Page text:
On the second ingredient of murder, whether the death of the deceased was caused with malice aforethought. The defence counsel submitted
that the evidence available on record does not show that there was an intention to kill the deceased. That the evidence of Nyakato
Jessica (PW1) is not relevant to determine whether there was an intention to kill the deceased. That he evidence of the Kagoro Moses
(PW2) clearly reveals that unfortunate assault on the deceased was occasioned by a mob. That PW2’s evidence read together with
the evidence of Kirunda Stephen (PW4) and that of Ebong James (PW5) clearly shows that there was no intention. He submitted that
the incident was unfortunate reaction of the mob. He submitted that such prosecution evidence read together with the defence evidence
of Byansi Moses (A1), Nathan Kalungi (A4), Rurunguru John (A6), Gatete (DW10), Nabimanya (DW12) and that of Rubyoogo Petero (DW7)
shows that there were a big number of mourners at the burial of Ndandala, and that with such kind of mob, it is human impossible
for such huge mob to have formed an intention to cause death of the deceased. That, this was a mob that had come for the purpose
of the burial of the late Ndandala. He submitted that the ingredient of malice aforethought was not proved to the required standard.
In reply, Counsel for the prosecution, submitted that malice aforethought is a mental element, but it can be proved from the surrounding
the weapon used;
part of the body inflicted of injuries;
the nature of injuries inflicted.
He submitted that the postmortem report showed that the deceased’s assailants’ attacked his head which had deep cut wound
and that the brain matter was damaged. That such actions shows that there was malice aforethought. That the limbs of both legs were
cut and the number of injuries on the deceased’s body were a clear indication of malice aforethought. That it was the testimony
of prosecution witnesses that all the six accused persons had malice aforethought when they were killing the deceased. Further, it
was the opinion of the assessors that the ingredient of malice aforethought was proved by the prosecution beyond reasonable doubt.
The issue of how to determine whether there was malice aforethought or not, is settled in law. According to Section 191 of the Penal
Code Act, Chapter 120, Laws of Uganda. Malice aforethought is defined as:-
“Malice aforethought shall be deemed to be established by evidence providing either of the following circumstances:-
an intention to cause the death of any person, whether such person is the person actually killed or not, or
knowledge that the act or omission causing death will probably cause the death of some person, whether such person is the person actually
killed or not, although such knowledge is accompanied by indifference whether death is caused or not, or by a wish that it may not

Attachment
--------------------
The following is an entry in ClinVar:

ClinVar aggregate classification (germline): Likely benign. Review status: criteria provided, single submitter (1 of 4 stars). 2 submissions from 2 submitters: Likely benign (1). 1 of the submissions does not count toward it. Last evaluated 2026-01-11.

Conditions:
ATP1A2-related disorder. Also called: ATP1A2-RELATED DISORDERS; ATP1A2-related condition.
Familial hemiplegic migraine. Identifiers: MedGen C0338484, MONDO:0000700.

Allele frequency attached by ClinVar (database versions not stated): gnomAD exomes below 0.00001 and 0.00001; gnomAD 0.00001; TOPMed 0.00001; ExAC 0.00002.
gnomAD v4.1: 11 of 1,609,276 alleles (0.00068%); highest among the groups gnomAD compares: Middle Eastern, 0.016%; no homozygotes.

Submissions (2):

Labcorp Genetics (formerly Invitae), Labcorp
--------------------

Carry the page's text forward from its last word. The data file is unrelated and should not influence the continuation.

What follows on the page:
In the case of Olenja vs Republic (1973) EA, the Court of Appeal in Criminal Appeal N0. 37 of 1973, Sir William Daffus P held:
“that malice aforethought is not necessarily established by proof of intent to commit a felony. He who uses violent measures
in committing a felony involving personal violence is guilty of murder if death results even inadvertently knowledge that the act
will probably cause death, grievous harm is required before death as of assault or attack or omission is murder.”
In the case of Wanda Alex and 2 others vs Uganda, Supreme Court Criminal Appeal N0.42 of 1995.The Supreme Court held
“that malice aforethought could be inferred from the surrounding circumstances such as the weapon which was used, and the part
of the body on which it was used.”
Further in the case of Uganda vs John Ochieng (1992-93) HCB 80, Hon. Justice Tinyinondi G, J held:
“That malice aforethought may be summarized as the intentional killing of a human being or knowledge that one’s act or
omission will probably result in the death of a human being. To establish the existence or malice aforethought court takes into account
the number of injuries inflicted.
the part of the body where the injuries were inflicted.
the nature of the weapon used.
the conduct of the killer before and after the attack.”
In the case the judge, further, held
“that striking of the deceased on the lower part of the abdomen which was vulnerable and sensitive part of the body, the stick
used was evidence of evil intention to cause death of the victim or knowledge that the act would probably cause death.”
In the instant case of Edward Nyamwihura, the attack and striking of the deceased on such vulnerable parts of the body according
to the evidence on record carried evil and satanic intentions to cause death of Edward Nyamwihura.
According to the medical evidence which was admitted by consent as evidence by both parties, is to the effect that the deceased’s
body had cut wounds on both lower limbs and deep cut wounds on occipital aspect with the brain damage matter exposed. These deep
wound cuts were confirmed by PW1, PW3, PW4 and PW5. The accused persons, all in their evidence and the evidence of their witnesses
deny ever seeing the deceased at the scene of crime during and after the alleged murder of the deceased. The defence exhibit “D1”